On the other hand, a lot of news that comes out of that country is completely ridiculous. Not too long ago the Iranian government threatens to threats to boycott the 2012 London Olympics because they claim that the logo spells “Zion”. And remember Boobquake? Remember when Hojatoleslam Kazem Seddiqi claimed that immodestly dressed women were the cause of earthquakes? This somehow spurred the really silly “Boobquake,” a viral tongue-in-cheek internet movement set to discredit Seddiqi by proving that naked boobs do not cause earthquakes. (I’m a little frightened, by the way, to see if Seddiqi has been using the recent worldwide tragedies in Japan and New Zealand to somehow prove that Boobquake was, indeed, to blame.)
So Iran is both a known threat and a punchline. Egypt, Libya, Syria, and Yemen … we can understand. Iran remains a country most people just can’t figure out.
Amir and Khalil attempt to convey the problems in Iran with Zahra’s Paradise. The comic deals with one man’s attempt to find clues as to the whereabouts of his missing brother, Medhi. The story and characters are fictional. Several real life events, however, make their way into Zahra’s Paradise to give the reader a full picture of the oppression that people in Iran face every day.
The one sci-fi book that left the deepest impression on me is quite possibly Douglas Adams’ Hitchhiker’s Guide to the Galaxy. Some hardcore sci-fi readers might probably sneer at this endorsement, dismissing the book and the “trilogy” it spawned as “Monty Python In Space.” Which it is, by the way. The greatest aspect of Hitchhiker’s Guide is that it’s very funny.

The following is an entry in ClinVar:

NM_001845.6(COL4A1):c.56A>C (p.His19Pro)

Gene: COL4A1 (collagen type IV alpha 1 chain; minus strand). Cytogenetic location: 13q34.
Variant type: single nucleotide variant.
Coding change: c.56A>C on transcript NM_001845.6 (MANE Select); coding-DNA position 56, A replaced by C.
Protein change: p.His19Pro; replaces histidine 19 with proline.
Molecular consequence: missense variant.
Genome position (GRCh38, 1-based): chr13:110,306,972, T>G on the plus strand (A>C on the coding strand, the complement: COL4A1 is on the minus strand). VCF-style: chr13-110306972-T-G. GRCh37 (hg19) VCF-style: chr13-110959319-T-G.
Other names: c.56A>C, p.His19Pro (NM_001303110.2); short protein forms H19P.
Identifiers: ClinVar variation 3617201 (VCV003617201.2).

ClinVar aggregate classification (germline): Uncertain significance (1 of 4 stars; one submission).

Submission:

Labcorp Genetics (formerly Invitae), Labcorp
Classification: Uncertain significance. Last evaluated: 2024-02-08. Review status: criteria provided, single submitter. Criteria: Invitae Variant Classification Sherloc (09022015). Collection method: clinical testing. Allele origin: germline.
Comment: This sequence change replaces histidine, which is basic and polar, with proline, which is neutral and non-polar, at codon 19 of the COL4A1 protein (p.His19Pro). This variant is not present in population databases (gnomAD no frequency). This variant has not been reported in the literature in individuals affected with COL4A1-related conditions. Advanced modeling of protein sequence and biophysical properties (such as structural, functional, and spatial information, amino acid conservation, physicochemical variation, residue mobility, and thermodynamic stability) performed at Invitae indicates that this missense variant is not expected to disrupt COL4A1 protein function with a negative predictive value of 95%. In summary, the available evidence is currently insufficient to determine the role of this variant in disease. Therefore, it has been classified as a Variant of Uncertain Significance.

I like to think that there’s something more than just the humor that keeps the Hitchhiker’s Guide fandom strong, though. At the core of all the silliness about Vogons and towels and Marvin the Paranoid Android and the Restaurant at the End of the Universe, there’s a kernel of utter existential despair. The characters spend all their time looking for an answer to the meaning of their existence. When they find it, they realize that the answer is ultimately useless. Furthermore, they pretty much already know the answer anyway: there is no answer, and even if you did find something that claimed to have the answer, it would be utterly useless. This despair ultimately got the best of Mr. Adams. His last two books, So Long and Thanks for the Fish and Mostly Harmless, get so dark and joyless that there’s a strong cadre of fans who like to pretend that they don’t exist. Adams’ widow had to approach Eion Colfer to write a coda (And Another Thing…) that wasn’t so damn depressing.